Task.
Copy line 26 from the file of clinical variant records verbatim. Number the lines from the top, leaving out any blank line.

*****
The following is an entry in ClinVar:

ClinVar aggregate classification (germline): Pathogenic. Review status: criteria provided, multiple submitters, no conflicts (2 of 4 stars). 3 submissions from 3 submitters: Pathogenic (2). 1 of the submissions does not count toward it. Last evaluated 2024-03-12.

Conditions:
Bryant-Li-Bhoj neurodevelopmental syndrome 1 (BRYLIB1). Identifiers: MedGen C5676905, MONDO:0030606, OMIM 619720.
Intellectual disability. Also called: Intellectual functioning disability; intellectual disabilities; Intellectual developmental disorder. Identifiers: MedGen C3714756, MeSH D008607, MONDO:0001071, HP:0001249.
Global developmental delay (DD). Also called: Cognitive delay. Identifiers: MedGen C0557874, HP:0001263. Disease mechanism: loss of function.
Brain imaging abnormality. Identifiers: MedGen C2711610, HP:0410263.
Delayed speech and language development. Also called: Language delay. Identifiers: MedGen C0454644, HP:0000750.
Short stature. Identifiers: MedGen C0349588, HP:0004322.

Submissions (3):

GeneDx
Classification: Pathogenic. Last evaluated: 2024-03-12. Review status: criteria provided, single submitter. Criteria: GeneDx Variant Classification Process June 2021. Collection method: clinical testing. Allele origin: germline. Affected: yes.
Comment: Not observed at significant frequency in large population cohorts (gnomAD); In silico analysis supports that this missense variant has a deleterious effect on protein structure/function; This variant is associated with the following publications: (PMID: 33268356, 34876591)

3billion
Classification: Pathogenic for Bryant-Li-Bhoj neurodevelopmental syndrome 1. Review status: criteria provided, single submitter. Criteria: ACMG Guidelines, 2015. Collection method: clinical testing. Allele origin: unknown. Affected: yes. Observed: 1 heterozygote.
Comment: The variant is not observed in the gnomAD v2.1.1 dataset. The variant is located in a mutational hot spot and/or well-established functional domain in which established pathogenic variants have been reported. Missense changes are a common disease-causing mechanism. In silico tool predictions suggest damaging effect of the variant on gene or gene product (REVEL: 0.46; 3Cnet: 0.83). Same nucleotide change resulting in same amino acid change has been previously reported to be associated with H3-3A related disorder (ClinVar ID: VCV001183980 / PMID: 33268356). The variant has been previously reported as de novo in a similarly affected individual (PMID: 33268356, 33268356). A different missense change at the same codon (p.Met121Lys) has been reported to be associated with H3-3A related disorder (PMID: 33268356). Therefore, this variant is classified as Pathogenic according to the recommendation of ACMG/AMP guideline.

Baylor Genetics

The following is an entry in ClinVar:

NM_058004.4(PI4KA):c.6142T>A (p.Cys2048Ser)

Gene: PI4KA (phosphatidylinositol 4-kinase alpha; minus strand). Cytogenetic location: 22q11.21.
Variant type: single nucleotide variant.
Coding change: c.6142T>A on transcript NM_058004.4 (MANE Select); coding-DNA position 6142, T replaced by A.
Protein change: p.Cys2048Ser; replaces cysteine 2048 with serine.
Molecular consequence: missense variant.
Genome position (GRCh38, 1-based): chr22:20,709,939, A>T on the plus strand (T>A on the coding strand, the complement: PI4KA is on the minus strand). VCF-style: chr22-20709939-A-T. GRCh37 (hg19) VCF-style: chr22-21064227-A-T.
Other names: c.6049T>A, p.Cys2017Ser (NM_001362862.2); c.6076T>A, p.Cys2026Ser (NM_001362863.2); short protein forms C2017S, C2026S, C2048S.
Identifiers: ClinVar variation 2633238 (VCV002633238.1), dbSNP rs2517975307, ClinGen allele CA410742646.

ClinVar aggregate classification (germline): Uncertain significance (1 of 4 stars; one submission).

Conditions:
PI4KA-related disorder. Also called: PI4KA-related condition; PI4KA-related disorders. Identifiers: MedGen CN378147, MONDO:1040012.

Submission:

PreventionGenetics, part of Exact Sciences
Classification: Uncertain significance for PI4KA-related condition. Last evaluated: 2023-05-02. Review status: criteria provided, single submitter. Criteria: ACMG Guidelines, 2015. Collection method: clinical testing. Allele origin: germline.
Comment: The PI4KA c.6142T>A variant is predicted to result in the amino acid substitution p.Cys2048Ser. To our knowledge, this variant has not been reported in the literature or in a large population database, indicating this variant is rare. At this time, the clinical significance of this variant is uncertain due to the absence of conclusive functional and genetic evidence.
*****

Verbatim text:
Other names: c.6049T>A, p.Cys2017Ser (NM_001362862.2); c.6076T>A, p.Cys2026Ser (NM_001362863.2); short protein forms C2017S, C2026S, C2048S.